Numerous studies have been conducted of what constitutes a good leader. It usually comes down to two components: task management and people management. Task management is the ability to set goals, organise efforts, direct activity, provide corrective feedback, and set the general focus of efforts. The sort of stuff you can glean from a management book.
People management recognises the importance of communication, motivation, and encouragement. It is the ability to set the emotional tone of your workplace and inspire greater effort from others. It is the ability to tell a good story. And most people, in hard times, need a good story with an end because it lessens the ambiguity that adversity often creates.
The best leaders focus on both components. From a task standpoint, the critical challenge is keeping people focused on things that are under their control. You may not be able to affect what happens in the market, but you can reach out to your customers and provide great service. A sense of control helps people manage their stress and allows them to experience small wins that have a buffering effect.
From the people standpoint, a leader communicates a broader vision of the future and a sense of direction and purpose (the story arc). A leader, however, must be seen as a reliable source of information (even if it means admitting they don’t know). Regular, honest, candid, and consistent communication is a non-negotiable.
By linking today’s actions (the beginning) to a better future (the end) people gain a sense of perspective. By pointing out how one individual’s job links to a broader corporate strategy, that person has a greater sense of purpose and utility. A sense of purpose provides significant relief from the debilitating effects of stress. And never underestimate the importance of a sense of humour, always celebrate wins, find ways to have fun, and always thank people for what they are doing.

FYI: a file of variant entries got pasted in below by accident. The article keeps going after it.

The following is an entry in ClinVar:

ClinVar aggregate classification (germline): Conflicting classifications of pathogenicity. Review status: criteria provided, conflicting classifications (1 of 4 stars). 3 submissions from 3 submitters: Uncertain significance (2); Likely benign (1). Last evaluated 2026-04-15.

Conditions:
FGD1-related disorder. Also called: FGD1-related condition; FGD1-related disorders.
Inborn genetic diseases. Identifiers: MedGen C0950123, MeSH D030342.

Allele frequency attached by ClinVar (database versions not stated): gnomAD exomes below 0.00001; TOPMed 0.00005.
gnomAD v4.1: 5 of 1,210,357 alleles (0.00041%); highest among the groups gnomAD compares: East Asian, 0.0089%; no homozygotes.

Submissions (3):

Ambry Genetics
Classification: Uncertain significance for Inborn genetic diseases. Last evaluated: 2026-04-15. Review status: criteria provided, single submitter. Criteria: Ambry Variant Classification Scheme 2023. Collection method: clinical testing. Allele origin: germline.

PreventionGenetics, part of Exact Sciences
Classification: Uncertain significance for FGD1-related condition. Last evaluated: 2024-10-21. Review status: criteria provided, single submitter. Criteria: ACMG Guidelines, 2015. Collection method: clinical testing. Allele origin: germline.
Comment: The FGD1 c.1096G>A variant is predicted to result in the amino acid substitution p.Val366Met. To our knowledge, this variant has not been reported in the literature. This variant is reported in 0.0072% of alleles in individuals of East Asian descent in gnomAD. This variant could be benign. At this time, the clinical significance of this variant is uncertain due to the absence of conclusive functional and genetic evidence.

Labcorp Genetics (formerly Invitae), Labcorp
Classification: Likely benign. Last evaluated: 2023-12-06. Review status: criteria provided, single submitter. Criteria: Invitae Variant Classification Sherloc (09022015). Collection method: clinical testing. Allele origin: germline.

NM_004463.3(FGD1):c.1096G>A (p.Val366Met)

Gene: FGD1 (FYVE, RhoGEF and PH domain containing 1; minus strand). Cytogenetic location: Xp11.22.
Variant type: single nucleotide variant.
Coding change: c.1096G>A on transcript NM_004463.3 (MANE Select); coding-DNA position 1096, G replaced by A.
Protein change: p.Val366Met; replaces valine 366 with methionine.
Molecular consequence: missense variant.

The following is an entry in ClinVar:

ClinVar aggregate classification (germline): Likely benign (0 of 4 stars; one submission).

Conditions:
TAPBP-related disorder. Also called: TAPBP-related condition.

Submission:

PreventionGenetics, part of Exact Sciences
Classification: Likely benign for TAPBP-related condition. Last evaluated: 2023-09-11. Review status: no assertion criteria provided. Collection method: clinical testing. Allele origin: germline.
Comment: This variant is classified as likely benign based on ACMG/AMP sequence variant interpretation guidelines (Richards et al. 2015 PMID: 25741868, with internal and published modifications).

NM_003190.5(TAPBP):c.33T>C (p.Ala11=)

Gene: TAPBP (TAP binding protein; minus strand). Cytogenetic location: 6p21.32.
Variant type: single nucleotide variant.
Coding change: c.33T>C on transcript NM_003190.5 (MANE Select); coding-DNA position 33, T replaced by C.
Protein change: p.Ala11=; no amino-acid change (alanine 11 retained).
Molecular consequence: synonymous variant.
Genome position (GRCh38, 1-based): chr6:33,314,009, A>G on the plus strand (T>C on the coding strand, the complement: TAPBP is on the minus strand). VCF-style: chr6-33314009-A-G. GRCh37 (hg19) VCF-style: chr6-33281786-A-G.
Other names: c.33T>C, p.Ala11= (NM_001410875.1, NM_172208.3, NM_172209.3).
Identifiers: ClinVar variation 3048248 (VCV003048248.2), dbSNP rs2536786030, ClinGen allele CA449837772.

All the stories about leadership cannot ignore your own story. Self-management is inseparable from effective leadership. This includes managing your behaviour in ways conducive to more positive morale and action from your teams. This, in turn, will help them to manage their attitudes and behaviours towards appropriate outcomes.
In tough times, people often feel powerless, even victimised. A good leader helps people shift from the mind-set of the passive victim observing things from the sidelines to that of the athlete playing the game. A good story will focus on the fact that we always have choices and that, although we may not always control the final score, we do control how we play. If we play with integrity, stamina, optimism, and intensity, we can often surprise ourselves. And even if we lose, we can be proud of our performance.
A good leader emphasises that power resides within the individual and that something positive can come from a tough situation. The key is in helping people recognise the situation for what it is and find an appropriate way to deal with it.
So, look in the mirror and tell yourself the good story. Cast yourself in the leading role and set the tone. Be optimistic, pay attention to the tasks at hand, and always remember the infectious quality of energy and enthusiasm. And the power of a good story well told.
CEO: Carrick Wealth